I’ve been trying to work out how best to describe the atmosphere here, both in terms of the Hakura Huraa resort and of the people we’ve met along the way. Perhaps one way to do it is as a romantic veneer over the wilderness of the lagoon and it’s life.
The superabundance of hermit crabs can make you doubt your eyes at times. Bits of what you thought were landscape suddenly moving off or shifting position can be rather disconcerting, but you soon accept that life is everywhere here. Birds scurry and flap through the undergrowth while fruitbats flap lazily through the sky. Fish, rays, turtles and sharks glide beneath the walkways and water bungalows with no great concern about these hairless apes sharing their territory. Insect life is everywhere, from clouds of dragonflies to bees and ants of truly amazing size.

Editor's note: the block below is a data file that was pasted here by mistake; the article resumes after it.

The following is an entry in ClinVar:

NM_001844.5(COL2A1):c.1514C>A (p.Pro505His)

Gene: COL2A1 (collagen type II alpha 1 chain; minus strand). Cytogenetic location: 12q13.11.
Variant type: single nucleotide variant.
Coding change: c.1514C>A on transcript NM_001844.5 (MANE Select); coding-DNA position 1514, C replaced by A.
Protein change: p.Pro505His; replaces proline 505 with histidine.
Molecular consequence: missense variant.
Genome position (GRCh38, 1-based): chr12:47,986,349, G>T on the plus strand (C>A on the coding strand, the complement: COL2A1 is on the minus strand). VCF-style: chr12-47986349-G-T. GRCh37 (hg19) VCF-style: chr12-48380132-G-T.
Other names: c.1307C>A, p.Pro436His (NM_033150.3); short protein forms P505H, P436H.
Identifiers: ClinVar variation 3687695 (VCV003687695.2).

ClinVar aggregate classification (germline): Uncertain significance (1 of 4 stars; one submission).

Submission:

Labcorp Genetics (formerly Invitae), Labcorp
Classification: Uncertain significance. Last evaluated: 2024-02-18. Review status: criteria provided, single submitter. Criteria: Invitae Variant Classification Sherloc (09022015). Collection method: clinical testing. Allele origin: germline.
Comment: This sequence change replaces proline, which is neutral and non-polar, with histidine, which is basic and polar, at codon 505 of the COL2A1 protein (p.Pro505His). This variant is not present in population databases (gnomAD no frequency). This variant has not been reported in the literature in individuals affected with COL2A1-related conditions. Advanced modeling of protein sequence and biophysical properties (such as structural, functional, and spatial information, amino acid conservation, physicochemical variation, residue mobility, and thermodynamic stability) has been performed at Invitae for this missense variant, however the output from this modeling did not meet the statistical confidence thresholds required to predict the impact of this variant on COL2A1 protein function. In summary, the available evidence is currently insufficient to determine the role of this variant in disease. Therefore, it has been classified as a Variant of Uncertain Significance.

It is the structures and tools of mankind that look temporary and makeshift here. The drive and energy of people living and working here has taken on a very pragmatic nature in the meantime.
What others might see as poverty and a lack of resources available in more developed nations is here an approach of cheerfully making the most out of what is available, patching and reworking as needed, and treating nothing, including each other, as disposable. Giving up is not an option, and their pride is entirely justified.